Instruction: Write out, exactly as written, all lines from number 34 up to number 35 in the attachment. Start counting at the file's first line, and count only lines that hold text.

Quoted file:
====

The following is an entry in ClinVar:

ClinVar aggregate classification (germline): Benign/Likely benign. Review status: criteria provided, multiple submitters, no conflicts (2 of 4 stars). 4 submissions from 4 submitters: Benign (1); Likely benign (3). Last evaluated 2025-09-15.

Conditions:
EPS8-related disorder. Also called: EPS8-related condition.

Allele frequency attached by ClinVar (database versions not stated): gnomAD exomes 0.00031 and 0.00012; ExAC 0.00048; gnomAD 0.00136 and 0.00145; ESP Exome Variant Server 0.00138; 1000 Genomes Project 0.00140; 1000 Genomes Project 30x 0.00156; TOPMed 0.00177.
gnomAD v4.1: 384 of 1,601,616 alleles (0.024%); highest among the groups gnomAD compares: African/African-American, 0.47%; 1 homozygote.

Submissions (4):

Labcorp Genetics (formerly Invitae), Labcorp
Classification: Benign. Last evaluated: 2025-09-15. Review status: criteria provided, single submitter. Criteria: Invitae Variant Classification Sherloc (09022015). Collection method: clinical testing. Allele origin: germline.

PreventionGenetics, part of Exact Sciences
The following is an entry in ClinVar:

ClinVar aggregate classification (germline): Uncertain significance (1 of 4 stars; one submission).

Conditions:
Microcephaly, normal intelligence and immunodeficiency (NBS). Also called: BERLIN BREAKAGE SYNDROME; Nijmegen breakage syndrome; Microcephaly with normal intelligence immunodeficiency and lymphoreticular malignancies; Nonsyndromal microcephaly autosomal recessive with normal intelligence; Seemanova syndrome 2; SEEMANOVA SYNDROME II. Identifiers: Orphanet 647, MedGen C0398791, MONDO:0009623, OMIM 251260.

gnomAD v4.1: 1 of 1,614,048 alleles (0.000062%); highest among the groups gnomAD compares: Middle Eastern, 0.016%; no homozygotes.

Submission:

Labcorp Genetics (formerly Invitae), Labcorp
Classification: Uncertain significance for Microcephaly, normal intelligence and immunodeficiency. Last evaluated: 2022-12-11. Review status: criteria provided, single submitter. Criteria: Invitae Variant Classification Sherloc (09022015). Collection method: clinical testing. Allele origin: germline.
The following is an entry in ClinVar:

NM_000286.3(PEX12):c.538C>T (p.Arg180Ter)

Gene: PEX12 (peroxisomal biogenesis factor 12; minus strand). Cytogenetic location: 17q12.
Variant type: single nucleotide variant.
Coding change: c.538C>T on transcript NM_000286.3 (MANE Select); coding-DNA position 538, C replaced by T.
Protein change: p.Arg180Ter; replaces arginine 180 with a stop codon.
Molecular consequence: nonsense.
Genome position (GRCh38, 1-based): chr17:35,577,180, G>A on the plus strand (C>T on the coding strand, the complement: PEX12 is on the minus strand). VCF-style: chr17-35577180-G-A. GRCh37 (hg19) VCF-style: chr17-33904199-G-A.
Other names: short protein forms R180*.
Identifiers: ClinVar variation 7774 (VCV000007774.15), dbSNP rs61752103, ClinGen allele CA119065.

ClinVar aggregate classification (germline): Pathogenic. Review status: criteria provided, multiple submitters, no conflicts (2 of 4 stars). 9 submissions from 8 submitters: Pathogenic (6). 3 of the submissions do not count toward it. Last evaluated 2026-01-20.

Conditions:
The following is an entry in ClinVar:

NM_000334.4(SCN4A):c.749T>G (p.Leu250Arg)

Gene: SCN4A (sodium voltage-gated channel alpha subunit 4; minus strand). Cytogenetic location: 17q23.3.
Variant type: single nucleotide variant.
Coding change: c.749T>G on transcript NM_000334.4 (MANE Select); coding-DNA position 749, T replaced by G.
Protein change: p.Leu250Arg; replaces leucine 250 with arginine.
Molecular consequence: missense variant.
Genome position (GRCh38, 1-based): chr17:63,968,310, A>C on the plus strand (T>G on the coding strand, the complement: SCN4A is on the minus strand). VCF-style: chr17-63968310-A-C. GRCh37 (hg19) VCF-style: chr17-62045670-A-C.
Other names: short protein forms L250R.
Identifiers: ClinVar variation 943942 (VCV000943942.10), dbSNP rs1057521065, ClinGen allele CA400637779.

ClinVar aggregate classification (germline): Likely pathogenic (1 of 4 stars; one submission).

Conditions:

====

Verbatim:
Variant type: single nucleotide variant.
Coding change: c.749T>G on transcript NM_000334.4 (MANE Select); coding-DNA position 749, T replaced by G.